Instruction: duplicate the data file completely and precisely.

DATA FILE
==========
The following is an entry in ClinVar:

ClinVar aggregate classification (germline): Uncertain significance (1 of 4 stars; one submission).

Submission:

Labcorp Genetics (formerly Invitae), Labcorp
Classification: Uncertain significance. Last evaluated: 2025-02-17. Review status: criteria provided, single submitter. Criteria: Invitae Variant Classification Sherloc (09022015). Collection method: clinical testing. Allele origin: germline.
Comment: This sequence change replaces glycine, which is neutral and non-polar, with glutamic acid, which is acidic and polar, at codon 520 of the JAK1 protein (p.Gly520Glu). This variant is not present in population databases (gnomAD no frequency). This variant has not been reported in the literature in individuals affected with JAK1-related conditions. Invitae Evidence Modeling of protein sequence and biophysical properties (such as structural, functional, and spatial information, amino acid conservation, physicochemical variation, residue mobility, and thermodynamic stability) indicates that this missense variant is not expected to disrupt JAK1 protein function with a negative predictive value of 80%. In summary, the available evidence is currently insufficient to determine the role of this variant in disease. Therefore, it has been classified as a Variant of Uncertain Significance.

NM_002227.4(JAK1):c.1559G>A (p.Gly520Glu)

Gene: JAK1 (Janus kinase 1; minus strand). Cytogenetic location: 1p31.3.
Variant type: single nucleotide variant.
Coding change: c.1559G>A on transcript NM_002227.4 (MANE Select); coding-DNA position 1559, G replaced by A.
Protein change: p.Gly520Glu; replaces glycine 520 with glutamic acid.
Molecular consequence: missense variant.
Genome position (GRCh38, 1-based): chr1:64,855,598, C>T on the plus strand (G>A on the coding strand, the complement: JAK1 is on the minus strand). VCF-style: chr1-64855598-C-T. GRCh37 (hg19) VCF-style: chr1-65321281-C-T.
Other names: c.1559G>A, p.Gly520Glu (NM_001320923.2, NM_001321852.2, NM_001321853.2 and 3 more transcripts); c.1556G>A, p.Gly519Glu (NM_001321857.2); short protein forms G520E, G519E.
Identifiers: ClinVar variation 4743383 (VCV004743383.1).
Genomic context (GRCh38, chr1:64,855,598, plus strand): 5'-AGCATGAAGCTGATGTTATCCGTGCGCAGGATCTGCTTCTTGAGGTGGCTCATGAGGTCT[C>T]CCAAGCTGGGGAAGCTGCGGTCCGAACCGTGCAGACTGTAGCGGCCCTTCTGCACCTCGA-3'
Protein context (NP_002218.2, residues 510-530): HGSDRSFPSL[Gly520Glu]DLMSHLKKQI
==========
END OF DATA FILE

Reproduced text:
The following is an entry in ClinVar:

ClinVar aggregate classification (germline): Uncertain significance (1 of 4 stars; one submission).

Submission:

Labcorp Genetics (formerly Invitae), Labcorp
Classification: Uncertain significance. Last evaluated: 2025-02-17. Review status: criteria provided, single submitter. Criteria: Invitae Variant Classification Sherloc (09022015). Collection method: clinical testing. Allele origin: germline.
Comment: This sequence change replaces glycine, which is neutral and non-polar, with glutamic acid, which is acidic and polar, at codon 520 of the JAK1 protein (p.Gly520Glu). This variant is not present in population databases (gnomAD no frequency). This variant has not been reported in the literature in individuals affected with JAK1-related conditions. Invitae Evidence Modeling of protein sequence and biophysical properties (such as structural, functional, and spatial information, amino acid conservation, physicochemical variation, residue mobility, and thermodynamic stability) indicates that this missense variant is not expected to disrupt JAK1 protein function with a negative predictive value of 80%. In summary, the available evidence is currently insufficient to determine the role of this variant in disease. Therefore, it has been classified as a Variant of Uncertain Significance.

NM_002227.4(JAK1):c.1559G>A (p.Gly520Glu)

Gene: JAK1 (Janus kinase 1; minus strand). Cytogenetic location: 1p31.3.
Variant type: single nucleotide variant.
Coding change: c.1559G>A on transcript NM_002227.4 (MANE Select); coding-DNA position 1559, G replaced by A.
Protein change: p.Gly520Glu; replaces glycine 520 with glutamic acid.
Molecular consequence: missense variant.
Genome position (GRCh38, 1-based): chr1:64,855,598, C>T on the plus strand (G>A on the coding strand, the complement: JAK1 is on the minus strand). VCF-style: chr1-64855598-C-T. GRCh37 (hg19) VCF-style: chr1-65321281-C-T.
Other names: c.1559G>A, p.Gly520Glu (NM_001320923.2, NM_001321852.2, NM_001321853.2 and 3 more transcripts); c.1556G>A, p.Gly519Glu (NM_001321857.2); short protein forms G520E, G519E.
Identifiers: ClinVar variation 4743383 (VCV004743383.1).
Genomic context (GRCh38, chr1:64,855,598, plus strand): 5'-AGCATGAAGCTGATGTTATCCGTGCGCAGGATCTGCTTCTTGAGGTGGCTCATGAGGTCT[C>T]CCAAGCTGGGGAAGCTGCGGTCCGAACCGTGCAGACTGTAGCGGCCCTTCTGCACCTCGA-3'
Protein context (NP_002218.2, residues 510-530): HGSDRSFPSL[Gly520Glu]DLMSHLKKQI